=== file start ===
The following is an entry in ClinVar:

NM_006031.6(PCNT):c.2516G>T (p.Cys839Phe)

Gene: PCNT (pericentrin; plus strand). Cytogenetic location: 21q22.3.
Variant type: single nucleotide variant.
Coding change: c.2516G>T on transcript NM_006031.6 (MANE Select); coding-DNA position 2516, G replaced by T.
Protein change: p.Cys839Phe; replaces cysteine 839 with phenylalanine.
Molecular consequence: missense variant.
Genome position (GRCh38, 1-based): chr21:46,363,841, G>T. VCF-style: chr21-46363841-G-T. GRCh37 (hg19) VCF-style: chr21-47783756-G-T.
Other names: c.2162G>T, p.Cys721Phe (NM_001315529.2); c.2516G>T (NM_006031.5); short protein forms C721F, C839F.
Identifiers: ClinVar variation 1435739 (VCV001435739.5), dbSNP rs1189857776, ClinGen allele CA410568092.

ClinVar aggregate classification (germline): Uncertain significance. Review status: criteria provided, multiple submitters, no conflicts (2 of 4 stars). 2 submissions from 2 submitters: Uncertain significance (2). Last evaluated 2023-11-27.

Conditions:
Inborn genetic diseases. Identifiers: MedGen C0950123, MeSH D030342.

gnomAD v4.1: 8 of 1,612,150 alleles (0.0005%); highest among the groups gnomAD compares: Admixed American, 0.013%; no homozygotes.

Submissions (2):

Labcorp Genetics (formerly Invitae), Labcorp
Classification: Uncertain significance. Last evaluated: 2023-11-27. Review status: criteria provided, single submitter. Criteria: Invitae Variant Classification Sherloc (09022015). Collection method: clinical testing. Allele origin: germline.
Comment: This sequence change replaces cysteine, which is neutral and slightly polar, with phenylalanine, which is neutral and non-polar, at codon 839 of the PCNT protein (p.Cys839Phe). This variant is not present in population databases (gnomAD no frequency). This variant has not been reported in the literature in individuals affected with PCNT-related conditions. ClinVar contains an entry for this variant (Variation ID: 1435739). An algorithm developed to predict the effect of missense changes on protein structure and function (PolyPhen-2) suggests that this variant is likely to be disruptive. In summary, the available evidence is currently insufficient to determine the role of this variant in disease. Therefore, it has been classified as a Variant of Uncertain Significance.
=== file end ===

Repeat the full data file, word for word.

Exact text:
The following is an entry in ClinVar:

NM_006031.6(PCNT):c.2516G>T (p.Cys839Phe)

Gene: PCNT (pericentrin; plus strand). Cytogenetic location: 21q22.3.
Variant type: single nucleotide variant.
Coding change: c.2516G>T on transcript NM_006031.6 (MANE Select); coding-DNA position 2516, G replaced by T.
Protein change: p.Cys839Phe; replaces cysteine 839 with phenylalanine.
Molecular consequence: missense variant.
Genome position (GRCh38, 1-based): chr21:46,363,841, G>T. VCF-style: chr21-46363841-G-T. GRCh37 (hg19) VCF-style: chr21-47783756-G-T.
Other names: c.2162G>T, p.Cys721Phe (NM_001315529.2); c.2516G>T (NM_006031.5); short protein forms C721F, C839F.
Identifiers: ClinVar variation 1435739 (VCV001435739.5), dbSNP rs1189857776, ClinGen allele CA410568092.

ClinVar aggregate classification (germline): Uncertain significance. Review status: criteria provided, multiple submitters, no conflicts (2 of 4 stars). 2 submissions from 2 submitters: Uncertain significance (2). Last evaluated 2023-11-27.

Conditions:
Inborn genetic diseases. Identifiers: MedGen C0950123, MeSH D030342.

gnomAD v4.1: 8 of 1,612,150 alleles (0.0005%); highest among the groups gnomAD compares: Admixed American, 0.013%; no homozygotes.

Submissions (2):

Labcorp Genetics (formerly Invitae), Labcorp
Classification: Uncertain significance. Last evaluated: 2023-11-27. Review status: criteria provided, single submitter. Criteria: Invitae Variant Classification Sherloc (09022015). Collection method: clinical testing. Allele origin: germline.
Comment: This sequence change replaces cysteine, which is neutral and slightly polar, with phenylalanine, which is neutral and non-polar, at codon 839 of the PCNT protein (p.Cys839Phe). This variant is not present in population databases (gnomAD no frequency). This variant has not been reported in the literature in individuals affected with PCNT-related conditions. ClinVar contains an entry for this variant (Variation ID: 1435739). An algorithm developed to predict the effect of missense changes on protein structure and function (PolyPhen-2) suggests that this variant is likely to be disruptive. In summary, the available evidence is currently insufficient to determine the role of this variant in disease. Therefore, it has been classified as a Variant of Uncertain Significance.